Birds cannot be infected by the fungus and do not transmit the disease; however, bats can become infected by _H. capsulatum_ and may harbor the fungus in their gut (https://academic.oup.com/jtm/article/15/2/133/1801173).

In the USA, histoplasmosis is endemic in the Ohio, Missouri, and Mississippi river valleys, where it is caused by _H. capsulatum_ var. _capsulatum_. In Africa, histoplasmosis occurs most commonly in west and central Africa, particularly where it is caused by the _duboisii_ variety, which has yeast cells that average about twice the size of _H. capsulatum_ var. _capsulatum_ (http://www.reviberoammicol.com/1997-14/155159.pdf).

Most individuals with histoplasmosis are asymptomatic. The symptoms of histoplasmosis are nonspecific and similar to pneumonia from any cause. However, the pulmonary infection can disseminate throughout the body, and immunocompromised individuals, e.g., patients with HIV/AIDS, may develop a severe form of histoplasmosis called progressive disseminated disease. _H. capsulatum _ var. _duboisii_ commonly involves the skin, bones, and lymph nodes.

Histoplasmosis cannot be transmitted from person to person or from animals to people. Antifungal drugs are used to manage severe cases of acute histoplasmosis and all cases of chronic pulmonary or disseminated disease. For treatment guidelines, see Clinical practice guidelines for the management of patients with histoplasmosis: 2007 update by the Infectious Diseases Society of America. Clin Infect Dis 2007;45:807-825. Available at http://cid.oxfordjournals.org/content/45/7/807.full.

More information on histoplasmosis can be found at https://www.cdc.gov/fungal/diseases/histoplasmosis/.

Avondale Scout Reservation is located on LA Highway 10, 3 miles [4.8 km] east of Clinton, Louisiana, in East Feliciana Parish and has more than 1665 acres of evergreen and hardwood forest, fields, lakes, and abundant wildlife (https://www.iacbsa.org/avondalesr). A map of the reservation can be found at https://www.iacbsa.org/files/10860/Avondale-Reservation, and a map of Louisiana showing the location of Avondale Scout Reservation can be found at https://www.google.com/maps/place/Avondale+Scout+Reservation. - Mod.ML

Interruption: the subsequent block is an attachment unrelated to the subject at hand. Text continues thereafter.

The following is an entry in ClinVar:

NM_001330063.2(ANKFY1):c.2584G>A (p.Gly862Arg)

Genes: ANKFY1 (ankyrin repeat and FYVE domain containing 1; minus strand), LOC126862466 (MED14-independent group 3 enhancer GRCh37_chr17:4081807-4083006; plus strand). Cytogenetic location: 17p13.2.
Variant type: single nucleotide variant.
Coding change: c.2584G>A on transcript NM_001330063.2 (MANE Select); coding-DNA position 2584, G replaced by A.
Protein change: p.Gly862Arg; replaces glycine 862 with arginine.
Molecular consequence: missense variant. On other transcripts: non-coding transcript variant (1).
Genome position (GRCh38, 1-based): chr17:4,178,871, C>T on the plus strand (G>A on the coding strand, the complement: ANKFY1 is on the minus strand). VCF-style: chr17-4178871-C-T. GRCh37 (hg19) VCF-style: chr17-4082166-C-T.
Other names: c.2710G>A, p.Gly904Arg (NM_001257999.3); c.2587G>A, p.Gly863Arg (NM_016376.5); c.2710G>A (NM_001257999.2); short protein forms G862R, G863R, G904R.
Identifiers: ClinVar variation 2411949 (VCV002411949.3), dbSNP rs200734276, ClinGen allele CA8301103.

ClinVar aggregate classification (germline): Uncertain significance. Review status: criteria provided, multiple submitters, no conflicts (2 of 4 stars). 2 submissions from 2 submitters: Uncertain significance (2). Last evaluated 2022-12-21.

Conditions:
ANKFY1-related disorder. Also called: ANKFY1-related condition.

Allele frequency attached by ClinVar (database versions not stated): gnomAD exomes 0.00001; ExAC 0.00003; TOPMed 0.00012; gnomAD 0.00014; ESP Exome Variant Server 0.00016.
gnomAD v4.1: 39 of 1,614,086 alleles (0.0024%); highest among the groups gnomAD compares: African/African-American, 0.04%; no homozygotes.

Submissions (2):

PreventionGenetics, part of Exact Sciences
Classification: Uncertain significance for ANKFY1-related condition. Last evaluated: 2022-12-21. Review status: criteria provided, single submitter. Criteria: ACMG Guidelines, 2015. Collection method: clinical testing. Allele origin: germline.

HealthMap/ProMED-mail map:
Louisiana, United States: http://healthmap.org/promed/p/221]

See Also

Histoplasmosis - Congo DR: (CC) var. duboisii, bat guano, 2011-2014 20181111.6139263
Histoplasmosis - Dominican Republic: (ST) tunnel cleaners, 2015 20171208.5491922
Histoplasmosis - Brazil: (DF) firefighters, bat cave 20170613.5102803
Histoplasmosis - Dominican Republic (02): (ST) tunnel cleaners, update 20150924.3668692
Histoplasmosis - Dominican Republic: (ST) tunnel cleaners 20150918.3654521
Histoplasmosis - Canada: (QC) house renovation 20140104.2150895
Histoplasmosis - USA: (MT) expanded range 20131026.2020454
Histoplasmosis - USA: (IL) prison 20130920.1958172
Histoplasmosis, researchers - UK: ex Uganda, 2011 20130311.1581417
Histoplasmosis - USA (02): travelers, comment 20120922.1304707
Histoplasmosis - USA: (NE) day camp attendees 20120920.1303165
Histoplasmosis - South Africa: (GT) 20120727.1217158
Histoplasmosis, researchers - UK: ex Uganda, alert 20110908.2738
Histoplasmosis, travelers - USA ex El Salvador (02): background 20081222.4030
Histoplasmosis, travelers - USA ex El Salvador 20081219.3994
Histoplasmosis - Taiwan: 1st indigenous case 20070118.0230
Histoplasmosis, researchers - Italy ex Ecuador: alert 20060825.2399